As the 45-day testing period is coming to an end, everybody takes different decisions. You can hunt more single people to gain extra days in the hotel facility. Some try to fake some special traits to attract other people. Somebody tries to escape from this rigid system. The movie is actually divided by plot into two parts – the 45-day hotel and the forest, where the group of singles is commanded by furious Lèa Seydoux character. The second section is less intense and little bit more clumsy, while most ideas were concentrated in the first part. But this is where the love story starts, and this may be one the weirdest love stories we have seen.
Outstanding cast, not only Colin Farrell and Rachel Weisz (without doubt, one of their best roles), but all others as well – John C Reilly and Ben Whishaw as 2 other guys on 45 day trial, Ariane Labed as the hotel maid, Olivia Colman as the hotel manager and Lèa Seydoux as the dictator of the single forest people. In one of the interview Yorgos Lanthimos mentions that from the very beginning he planned Farrell and Weisz for the main roles and didn’t hold any test casting for most actors. Instead, he watched and read their interviews, trying to see if they had the ”right sensibility for the movie”. He also wanted to worked with those actors who watched his previous movies and found them interesting. During the filming, the actors had almost absolute freedom. This approach worked perfectly and you can see great chemistry.
Colin Farrell did a particularly great performance, of course. With his pot belly, mustache and funny glasses he is both miserable and hilarious, I actually didn’t think he could be that funny. In fact, he doesn’t do anything comical. Most scenes are funny in a weird or dolorous way, when we see his obedience and sadness. He causes something between pity and laughter through tears, acting very reservedly, somehow it reminded me of Bill Murray in his late comedies by Wes Anderson or Jim Jarmush.
The film has some resemblance with One Flew Over The Cuckoo’s Nest and you can draw the parallels between Olivia Colman’s character and Nurse Ratched, the hotel facility and the hospital. In both worlds, the emotions are oppressed. Most characters are obedient and it’s painful to watch, but… the surprising thing is that even though many scenes seem absurd because of the plot and the environment, they would actually seem normal in our ”normal” world.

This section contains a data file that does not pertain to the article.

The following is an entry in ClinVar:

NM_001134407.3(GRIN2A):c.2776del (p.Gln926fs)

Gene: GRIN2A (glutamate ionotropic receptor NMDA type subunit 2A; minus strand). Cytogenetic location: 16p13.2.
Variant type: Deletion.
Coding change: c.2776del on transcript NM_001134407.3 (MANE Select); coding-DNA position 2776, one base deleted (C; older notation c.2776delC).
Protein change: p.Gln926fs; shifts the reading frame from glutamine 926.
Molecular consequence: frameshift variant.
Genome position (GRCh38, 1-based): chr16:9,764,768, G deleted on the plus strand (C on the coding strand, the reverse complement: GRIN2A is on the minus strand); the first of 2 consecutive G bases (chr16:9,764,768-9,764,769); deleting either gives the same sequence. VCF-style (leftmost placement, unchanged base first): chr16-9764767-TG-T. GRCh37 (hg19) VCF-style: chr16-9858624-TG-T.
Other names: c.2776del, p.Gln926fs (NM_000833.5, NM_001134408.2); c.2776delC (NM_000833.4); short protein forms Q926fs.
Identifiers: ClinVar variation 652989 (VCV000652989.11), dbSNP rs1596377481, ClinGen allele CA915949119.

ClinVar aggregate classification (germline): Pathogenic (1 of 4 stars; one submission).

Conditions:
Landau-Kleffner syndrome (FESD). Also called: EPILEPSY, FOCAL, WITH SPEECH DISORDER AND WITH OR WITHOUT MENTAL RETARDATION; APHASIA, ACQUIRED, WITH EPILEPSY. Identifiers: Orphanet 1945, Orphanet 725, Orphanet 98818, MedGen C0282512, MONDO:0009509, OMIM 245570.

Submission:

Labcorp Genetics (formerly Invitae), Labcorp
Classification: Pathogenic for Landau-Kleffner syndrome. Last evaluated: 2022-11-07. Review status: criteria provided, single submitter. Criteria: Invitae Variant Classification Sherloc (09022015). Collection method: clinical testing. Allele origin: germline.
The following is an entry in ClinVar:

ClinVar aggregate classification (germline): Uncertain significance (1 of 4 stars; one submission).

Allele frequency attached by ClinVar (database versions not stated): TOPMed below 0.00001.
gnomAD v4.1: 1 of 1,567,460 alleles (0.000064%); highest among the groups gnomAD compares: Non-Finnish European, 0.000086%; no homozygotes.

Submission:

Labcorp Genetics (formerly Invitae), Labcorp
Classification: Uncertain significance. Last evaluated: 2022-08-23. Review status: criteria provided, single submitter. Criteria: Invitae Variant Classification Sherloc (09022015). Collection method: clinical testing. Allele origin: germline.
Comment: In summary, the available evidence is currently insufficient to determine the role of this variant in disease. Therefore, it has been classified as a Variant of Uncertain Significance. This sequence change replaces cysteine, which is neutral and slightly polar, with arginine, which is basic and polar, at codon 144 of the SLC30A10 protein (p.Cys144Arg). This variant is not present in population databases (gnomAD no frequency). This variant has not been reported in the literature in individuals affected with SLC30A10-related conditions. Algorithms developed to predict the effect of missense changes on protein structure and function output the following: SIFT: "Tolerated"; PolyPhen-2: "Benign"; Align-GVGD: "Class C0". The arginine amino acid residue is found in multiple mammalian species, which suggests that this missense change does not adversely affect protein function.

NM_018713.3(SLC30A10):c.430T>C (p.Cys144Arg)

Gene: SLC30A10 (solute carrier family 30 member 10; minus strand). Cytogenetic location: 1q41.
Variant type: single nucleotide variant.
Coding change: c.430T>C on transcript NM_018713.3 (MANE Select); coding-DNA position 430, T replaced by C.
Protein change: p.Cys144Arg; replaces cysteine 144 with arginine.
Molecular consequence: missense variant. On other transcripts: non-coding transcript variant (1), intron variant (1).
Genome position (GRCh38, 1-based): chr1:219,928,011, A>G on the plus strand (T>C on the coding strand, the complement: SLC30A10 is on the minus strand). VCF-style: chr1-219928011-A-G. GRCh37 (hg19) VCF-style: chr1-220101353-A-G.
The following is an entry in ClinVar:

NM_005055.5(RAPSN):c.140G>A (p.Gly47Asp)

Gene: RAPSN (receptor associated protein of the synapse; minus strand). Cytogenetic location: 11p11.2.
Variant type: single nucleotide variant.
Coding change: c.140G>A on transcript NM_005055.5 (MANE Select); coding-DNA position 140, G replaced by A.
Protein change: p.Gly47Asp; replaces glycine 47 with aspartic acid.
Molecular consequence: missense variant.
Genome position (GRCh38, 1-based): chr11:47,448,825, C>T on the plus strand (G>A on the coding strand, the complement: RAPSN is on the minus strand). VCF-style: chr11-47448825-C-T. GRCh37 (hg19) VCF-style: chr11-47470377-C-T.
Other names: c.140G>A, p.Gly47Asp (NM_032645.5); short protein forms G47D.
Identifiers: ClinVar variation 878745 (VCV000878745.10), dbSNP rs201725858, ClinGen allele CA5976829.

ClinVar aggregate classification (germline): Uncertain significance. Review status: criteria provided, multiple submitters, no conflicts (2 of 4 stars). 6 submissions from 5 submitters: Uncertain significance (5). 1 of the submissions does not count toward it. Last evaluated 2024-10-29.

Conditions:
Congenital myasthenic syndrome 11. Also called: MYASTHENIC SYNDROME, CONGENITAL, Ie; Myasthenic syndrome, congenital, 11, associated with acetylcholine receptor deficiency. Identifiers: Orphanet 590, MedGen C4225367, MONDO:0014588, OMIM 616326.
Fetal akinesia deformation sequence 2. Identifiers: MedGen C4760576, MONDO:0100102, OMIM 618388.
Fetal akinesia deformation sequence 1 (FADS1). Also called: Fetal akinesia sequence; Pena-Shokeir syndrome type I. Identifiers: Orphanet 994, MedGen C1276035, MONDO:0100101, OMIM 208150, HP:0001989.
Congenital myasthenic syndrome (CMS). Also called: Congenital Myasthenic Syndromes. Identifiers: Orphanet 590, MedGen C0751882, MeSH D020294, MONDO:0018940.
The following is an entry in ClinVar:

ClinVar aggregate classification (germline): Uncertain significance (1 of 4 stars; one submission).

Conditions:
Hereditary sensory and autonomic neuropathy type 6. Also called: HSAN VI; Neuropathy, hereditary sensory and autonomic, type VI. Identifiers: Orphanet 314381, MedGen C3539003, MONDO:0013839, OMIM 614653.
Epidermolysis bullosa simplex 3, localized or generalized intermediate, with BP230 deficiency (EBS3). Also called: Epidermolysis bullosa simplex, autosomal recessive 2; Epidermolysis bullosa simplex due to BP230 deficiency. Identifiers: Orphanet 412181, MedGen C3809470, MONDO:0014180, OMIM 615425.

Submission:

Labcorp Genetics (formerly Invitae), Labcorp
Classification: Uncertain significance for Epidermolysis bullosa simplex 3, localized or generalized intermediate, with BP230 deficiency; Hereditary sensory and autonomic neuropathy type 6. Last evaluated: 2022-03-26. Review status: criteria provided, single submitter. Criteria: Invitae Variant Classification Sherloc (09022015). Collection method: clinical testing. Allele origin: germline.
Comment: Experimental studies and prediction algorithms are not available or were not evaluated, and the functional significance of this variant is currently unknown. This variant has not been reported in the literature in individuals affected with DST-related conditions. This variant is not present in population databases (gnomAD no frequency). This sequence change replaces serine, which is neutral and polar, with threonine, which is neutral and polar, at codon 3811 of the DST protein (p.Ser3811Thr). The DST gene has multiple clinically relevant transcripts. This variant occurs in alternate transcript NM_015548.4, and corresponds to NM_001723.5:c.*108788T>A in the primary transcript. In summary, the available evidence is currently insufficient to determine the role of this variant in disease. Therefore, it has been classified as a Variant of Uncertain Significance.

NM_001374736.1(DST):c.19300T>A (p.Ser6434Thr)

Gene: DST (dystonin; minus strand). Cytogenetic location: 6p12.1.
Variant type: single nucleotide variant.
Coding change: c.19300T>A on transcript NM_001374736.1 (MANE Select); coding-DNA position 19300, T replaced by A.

Many gorgeous shots, great photography. It’s a beautifully shot movie and many scenes could be cut cut of the movie and enjoyed as short films. Some of them are particularly haunting, like the forest dancing scene, where each person dances to his own music, hunting slo-mo episodes or the scenes of punishment and violence. In the same forest, camels and goats and other animals sometimes pass by – they were people turned into animals. The masturbation is forbidden, thus when John C Railey character is caught, the hotel management forces him to put his fingers in the toaster. The maid of the hotel visits the rooms to perform some kind of weird massage to keep the men in shape. Visiting the supermarket, a guard approaches Farrell’s character, asking him for the right papers to prove that he is not single. And the whole movie is like that – it rich, layered, full of absurd and weird details. Dialogues are weird as hell too. Most people seem completely empty, thus they say exactly and literally what they mean, without any context.
Worth watching? Great, great, great. Don’t miss it. It is weird and not everybody will like it. Let me be clear – it’s a thinking movie with lots of metaphors. So if you want some straightforward fun and entertainment, avoid it. But if you overcome that, you will see one of the most touching movies of last years, a horrific fragile story hidden in an absurd, oppressing and weird world. And not that different from our world, too. That’s what makes that so impressive.